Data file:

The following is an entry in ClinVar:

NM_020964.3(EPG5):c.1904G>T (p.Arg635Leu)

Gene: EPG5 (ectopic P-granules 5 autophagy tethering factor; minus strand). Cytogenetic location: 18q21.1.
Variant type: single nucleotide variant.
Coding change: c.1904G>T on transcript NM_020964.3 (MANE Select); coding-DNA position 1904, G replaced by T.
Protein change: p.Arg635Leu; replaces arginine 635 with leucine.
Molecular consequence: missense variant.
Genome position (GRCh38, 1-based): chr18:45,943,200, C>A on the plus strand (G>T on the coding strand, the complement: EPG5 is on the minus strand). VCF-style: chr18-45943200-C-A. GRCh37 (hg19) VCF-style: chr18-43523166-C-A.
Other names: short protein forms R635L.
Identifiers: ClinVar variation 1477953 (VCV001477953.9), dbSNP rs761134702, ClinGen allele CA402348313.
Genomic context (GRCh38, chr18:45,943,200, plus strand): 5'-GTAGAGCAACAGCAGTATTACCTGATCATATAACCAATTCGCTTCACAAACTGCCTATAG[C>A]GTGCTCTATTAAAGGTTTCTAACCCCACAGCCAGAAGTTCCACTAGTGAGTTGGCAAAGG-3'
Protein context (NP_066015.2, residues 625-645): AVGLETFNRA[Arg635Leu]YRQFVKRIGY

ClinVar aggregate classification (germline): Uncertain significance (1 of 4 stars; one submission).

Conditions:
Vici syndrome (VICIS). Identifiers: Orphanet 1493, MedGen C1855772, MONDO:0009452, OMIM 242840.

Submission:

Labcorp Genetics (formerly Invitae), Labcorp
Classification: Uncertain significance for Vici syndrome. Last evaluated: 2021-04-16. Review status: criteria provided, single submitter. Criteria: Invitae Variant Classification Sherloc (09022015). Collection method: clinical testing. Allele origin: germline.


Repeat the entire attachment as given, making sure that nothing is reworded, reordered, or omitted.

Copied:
The following is an entry in ClinVar:

NM_020964.3(EPG5):c.1904G>T (p.Arg635Leu)

Gene: EPG5 (ectopic P-granules 5 autophagy tethering factor; minus strand). Cytogenetic location: 18q21.1.
Variant type: single nucleotide variant.
Coding change: c.1904G>T on transcript NM_020964.3 (MANE Select); coding-DNA position 1904, G replaced by T.
Protein change: p.Arg635Leu; replaces arginine 635 with leucine.
Molecular consequence: missense variant.
Genome position (GRCh38, 1-based): chr18:45,943,200, C>A on the plus strand (G>T on the coding strand, the complement: EPG5 is on the minus strand). VCF-style: chr18-45943200-C-A. GRCh37 (hg19) VCF-style: chr18-43523166-C-A.
Other names: short protein forms R635L.
Identifiers: ClinVar variation 1477953 (VCV001477953.9), dbSNP rs761134702, ClinGen allele CA402348313.
Genomic context (GRCh38, chr18:45,943,200, plus strand): 5'-GTAGAGCAACAGCAGTATTACCTGATCATATAACCAATTCGCTTCACAAACTGCCTATAG[C>A]GTGCTCTATTAAAGGTTTCTAACCCCACAGCCAGAAGTTCCACTAGTGAGTTGGCAAAGG-3'
Protein context (NP_066015.2, residues 625-645): AVGLETFNRA[Arg635Leu]YRQFVKRIGY

ClinVar aggregate classification (germline): Uncertain significance (1 of 4 stars; one submission).

Conditions:
Vici syndrome (VICIS). Identifiers: Orphanet 1493, MedGen C1855772, MONDO:0009452, OMIM 242840.

Submission:

Labcorp Genetics (formerly Invitae), Labcorp
Classification: Uncertain significance for Vici syndrome. Last evaluated: 2021-04-16. Review status: criteria provided, single submitter. Criteria: Invitae Variant Classification Sherloc (09022015). Collection method: clinical testing. Allele origin: germline.